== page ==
Friday, December 26, 2008

Beacon Valley

The last stop of our field season is Beacon Valley which is an E-W striking Valley of 900 to 1200 m elevation. In the east it is bounded by the Taylor Glacier, in the west it is constraint by mountain ridges (e.g. Mount Feather) which hold back the ice flows from the Antarctic Ice Sheet. Beacon Valley has two different types of ice. In its upper part buried glacial ice is overlain by a thin layer of sublimation till and soil. Further down towards the Taylor Glacier ice cement is the common type of ground ice. Debris covered glacier originating from nive's in Mullen and Friedman Valley flowing into Beacon Valley. The picture above shows a view from the helicopter above Mount Feather into Beacon Valley; it shows the flow of debris covered glacier from side valleys into Beacon Valleys and Taylor Glacier in the east. In Beacon Valley we have two camp sites one at the Taylor Glacier and one about 6 km further up Valley. The Taylor Glacier (below) creates a 20 m ice cliff and provides us with ice for melting drinking water.

In Beacon Valley surfaces are older than in Victoria Valley and rocks which have been scoured by wind for thousands of years form ventifacts (see below).

The wind also removes the fine sand from the surface leaving behing wind scoured smaller rocks which form desert pavement as shown in the picture below. This desert pavement protects the soil before further wind erosion.

Saturday, December 20, 2008

Victoria Valley

From Taylor Valley we moved to Victoria Valley which is further north at an elevation of 400m. Victoria Valley has two glacier at either end and there is evidence that it was covered by a very large lake about 10,000 years ago. We also have a climate station here and we will drill in the permafrost to investigate the nature of the ice in the ground.
It is much dryer in Victoria Valley than in Taylor Valley. Snow only occurs occasionally in polygon cracks and depressions. The polygonal pattern ground in Victoria Valley is very impressive. Some of the polygon shoulders are 1 to 1.5 m high.

In addition to taking long cores we also use a small rock drill to take samples from the upper 15 to 20 cm of the groundice. The picture below shows Ron and David opening a pit at the shoulder of a polygon from which they retrieve a small ground ice core (see second picture below). The ground ice here occurs in two different forms: as ice cemented sand and pure ice (light part). Ice cemented sand has only small fraction of ice and consits mostly of sand while the pure ice contains only little or no sediment.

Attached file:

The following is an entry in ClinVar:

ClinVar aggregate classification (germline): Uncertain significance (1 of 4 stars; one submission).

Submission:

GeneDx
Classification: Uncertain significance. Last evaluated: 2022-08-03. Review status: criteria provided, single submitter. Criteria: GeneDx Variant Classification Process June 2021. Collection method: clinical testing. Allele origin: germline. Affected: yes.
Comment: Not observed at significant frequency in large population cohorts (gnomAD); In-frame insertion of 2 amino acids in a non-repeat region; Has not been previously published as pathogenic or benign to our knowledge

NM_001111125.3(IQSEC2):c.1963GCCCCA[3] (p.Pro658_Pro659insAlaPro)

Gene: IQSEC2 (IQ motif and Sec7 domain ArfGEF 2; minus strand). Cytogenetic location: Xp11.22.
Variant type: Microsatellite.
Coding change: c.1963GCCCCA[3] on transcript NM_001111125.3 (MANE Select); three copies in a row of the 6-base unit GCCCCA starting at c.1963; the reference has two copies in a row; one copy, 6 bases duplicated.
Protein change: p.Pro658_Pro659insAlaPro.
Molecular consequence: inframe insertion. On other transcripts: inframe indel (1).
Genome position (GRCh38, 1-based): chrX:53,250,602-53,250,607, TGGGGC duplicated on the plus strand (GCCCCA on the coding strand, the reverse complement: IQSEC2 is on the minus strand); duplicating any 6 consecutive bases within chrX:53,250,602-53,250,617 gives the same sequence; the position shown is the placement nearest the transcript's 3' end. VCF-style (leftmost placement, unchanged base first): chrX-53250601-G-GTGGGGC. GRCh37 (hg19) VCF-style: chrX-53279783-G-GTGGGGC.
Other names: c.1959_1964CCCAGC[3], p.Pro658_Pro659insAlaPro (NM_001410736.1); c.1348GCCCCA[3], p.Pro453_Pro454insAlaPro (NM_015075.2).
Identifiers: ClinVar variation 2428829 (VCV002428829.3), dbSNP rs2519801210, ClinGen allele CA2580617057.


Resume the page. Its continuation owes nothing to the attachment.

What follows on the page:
The last days we have strong katabatic winds which generate on the Antarctic Ice Sheet. They warm up due to increasing atmospheric pressure from the Ice Sheet (3000 m elevation) to the valley at 400 elevation; temperature increases can be 10 to 20 degrees. The lenticular cloud in the picture below indicats the winds.

Thursday, November 20, 2008

More from Taylor Valley

Last year we installed an automated station that measures wind speed and direction, air temperature, incoming radiation and relative humidity. We also installed temperature probes and moisture probes in the soil. The probes are all connected to a data logger which takes a reading every hour and saves it to a storage module. This year we can download the data and see how temperature and water content changed in the air and the soil. Using these data we want to find out if water is accumulating in the soil or if the soil is loosing water.

This year we are drilling permafrost cores. We will analyze these cores to look at the history of the ice. Some of the ice may be as old as ten thousand years. Analyzing this ice may give us an idea about the climate and environmental situation at this time. In addition it may give us a clue if meltwater from snow is infiltrating into the ground. We use the stable isotope signature of water molecules in the ice to identify climate conditions when the ice formed and other processes like evaporation that affected the ice in his historic or modern time. The pictre below shows a setup of the drill with the tent that blocks the wind and the drill mast sticking out at the top. The tent is important since wind chill temperatures here are about -30 to -40°C (-30 to -40°F). While two drillers are working in the tent to take the core, Ron and Tom are describing the core in detail outside the tent. After description the core is packed and stored at -20 C temperature. It will be shipped back to the laboratory at the University of Washington, Seattle.

Working all day outside in this cold environment consumes a lot of energy. A good breakfast like butter-fried bagels with jam, peanut butter, or Nutella is a good start for the day.

At the end of our stay in Taylor Valley we visited a research group that works in the ocean at New Harbor. Below is a picture from a pressure ridge near the coast at New Harbor and the diving hole (behing Ron). Diving in this water is very cold, the water temperature is -2 C (28.4 F).

Saturday, November 15, 2008